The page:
What is objectionable?

Following the conviction of Bryce Coad for importing 100,000 pornographic images into the New Zealand, Computerworld looks at what exemptions can be made to the Films, Videos, and Publications Classification Act 1993.

Exemptions to the Films, Videos, and Publications Classification Act 1993, which defines what is objectionable content, can only be obtained from the chief censor.

Exemptions may be made, for example, for testing software. An IT manager may also get an exemption under Section 128 of the act for “education or professional” purposes.

In the Coad case (see Porn importer presses on with image filter plan), the laws on importing or downloading “objectionable” matter were spelled out by software assessor John Thackray of Thackray Forensics. While Coad claimed such live tests were essential to test Moderator, Thackray notes that Coad himself was also able to demonstrate his software using non-objectionable material.

“The intentional downloading and gathering of potentially objectionable material is currently illegal in New Zealand and the majority of civilised countries in the world,” Thackray says in a report. And he adds: “Creating a database and duplicating additional images is professionally and ethically not acceptable regardless of the legal implications this may have.”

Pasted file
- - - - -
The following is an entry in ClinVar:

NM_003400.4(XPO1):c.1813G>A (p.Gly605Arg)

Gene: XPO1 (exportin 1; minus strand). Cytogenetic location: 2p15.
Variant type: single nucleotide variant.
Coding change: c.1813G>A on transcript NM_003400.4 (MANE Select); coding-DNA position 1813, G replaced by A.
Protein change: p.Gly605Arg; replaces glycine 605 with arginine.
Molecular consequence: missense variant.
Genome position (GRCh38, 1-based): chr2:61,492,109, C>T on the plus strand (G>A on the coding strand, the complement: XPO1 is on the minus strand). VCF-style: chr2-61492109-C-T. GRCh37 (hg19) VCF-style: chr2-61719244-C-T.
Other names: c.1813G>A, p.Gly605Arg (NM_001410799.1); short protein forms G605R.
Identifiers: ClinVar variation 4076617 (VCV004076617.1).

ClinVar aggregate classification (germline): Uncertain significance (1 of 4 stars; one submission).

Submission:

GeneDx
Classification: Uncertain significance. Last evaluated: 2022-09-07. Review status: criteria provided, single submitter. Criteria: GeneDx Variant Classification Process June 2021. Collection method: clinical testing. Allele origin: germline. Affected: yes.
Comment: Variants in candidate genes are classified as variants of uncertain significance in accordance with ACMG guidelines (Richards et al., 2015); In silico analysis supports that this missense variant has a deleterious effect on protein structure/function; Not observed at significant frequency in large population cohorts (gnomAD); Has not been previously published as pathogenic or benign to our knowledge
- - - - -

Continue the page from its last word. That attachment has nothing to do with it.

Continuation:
The act is enforced by Internal Affairs, Customs and Police. It defines content as objectionable if it involves exploiting children or young people for sexual purposes, the use of violence or coercion to force people into sex, sexual conduct with a dead person, the use of urine or excrement in association with dehumanising conduct or sexual conduct, bestiality and acts of torture or extreme violence or extreme cruelty. In addition, material that promotes criminal acts or acts of terrorism, or the idea that some people are inferior to others, may also break the law.

The seriousness of any breaches depends on who publication of the content is aimed at. Offenders can be jailed for up to a year and fined up to $20,000 and firms can be fined up to $50,000, depending which classes of the act have been breached.

“It does not matter whether [content] is gay or straight, old or young. They are all just factors taken into consideration,” says Auckland barrister Chris Patterson.

Businesses, Patterson warns, are also potentially liable for content that may be stored or distributed on its own systems. “There is no need to prove the firm knew the material was there to secure a conviction. ISPs have the same responsibilities as everyone else.

Their responsibilities are not to possess, supply or distribute the material,” he says.

The barrister believes it is easy for people to stray from what might be deemed acceptable porn to objectionable and illegal content. “Under section 123, the only defence is total absence of fault, which is very difficult to make out,” he says.

Risks remain with opening spam with titillating subject lines. “If it is classified as being objectionable then the user is likely to have committed an offence. Be careful and stay away from chat rooms,” Patterson says.

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